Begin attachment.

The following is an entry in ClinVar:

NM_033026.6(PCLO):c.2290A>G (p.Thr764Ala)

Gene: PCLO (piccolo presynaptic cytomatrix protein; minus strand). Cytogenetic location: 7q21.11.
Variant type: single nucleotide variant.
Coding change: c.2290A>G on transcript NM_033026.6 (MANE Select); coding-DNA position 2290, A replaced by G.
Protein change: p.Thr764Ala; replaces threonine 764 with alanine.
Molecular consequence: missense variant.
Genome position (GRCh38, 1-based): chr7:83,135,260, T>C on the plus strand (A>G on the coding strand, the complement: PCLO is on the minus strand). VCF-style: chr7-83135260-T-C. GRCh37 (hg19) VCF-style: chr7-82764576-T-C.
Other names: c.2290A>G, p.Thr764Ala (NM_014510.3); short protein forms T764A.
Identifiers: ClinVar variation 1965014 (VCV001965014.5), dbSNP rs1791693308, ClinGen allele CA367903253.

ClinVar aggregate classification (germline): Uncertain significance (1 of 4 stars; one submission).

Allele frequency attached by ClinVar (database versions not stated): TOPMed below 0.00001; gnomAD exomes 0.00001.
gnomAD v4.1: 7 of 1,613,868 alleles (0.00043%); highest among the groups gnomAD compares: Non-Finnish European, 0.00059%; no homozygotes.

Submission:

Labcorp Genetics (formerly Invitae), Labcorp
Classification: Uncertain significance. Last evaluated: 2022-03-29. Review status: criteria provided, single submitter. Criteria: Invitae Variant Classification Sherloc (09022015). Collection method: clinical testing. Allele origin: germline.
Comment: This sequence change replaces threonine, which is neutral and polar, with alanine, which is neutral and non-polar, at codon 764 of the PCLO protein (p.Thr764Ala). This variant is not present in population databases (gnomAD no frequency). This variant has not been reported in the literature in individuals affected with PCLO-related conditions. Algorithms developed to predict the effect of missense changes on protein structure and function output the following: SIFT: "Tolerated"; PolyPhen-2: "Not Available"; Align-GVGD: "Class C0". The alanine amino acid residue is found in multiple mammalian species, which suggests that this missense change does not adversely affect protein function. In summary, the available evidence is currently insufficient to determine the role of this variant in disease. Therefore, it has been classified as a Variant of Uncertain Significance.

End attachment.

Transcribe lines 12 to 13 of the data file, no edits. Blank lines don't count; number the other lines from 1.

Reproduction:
Allele frequency attached by ClinVar (database versions not stated): TOPMed below 0.00001; gnomAD exomes 0.00001.
gnomAD v4.1: 7 of 1,613,868 alleles (0.00043%); highest among the groups gnomAD compares: Non-Finnish European, 0.00059%; no homozygotes.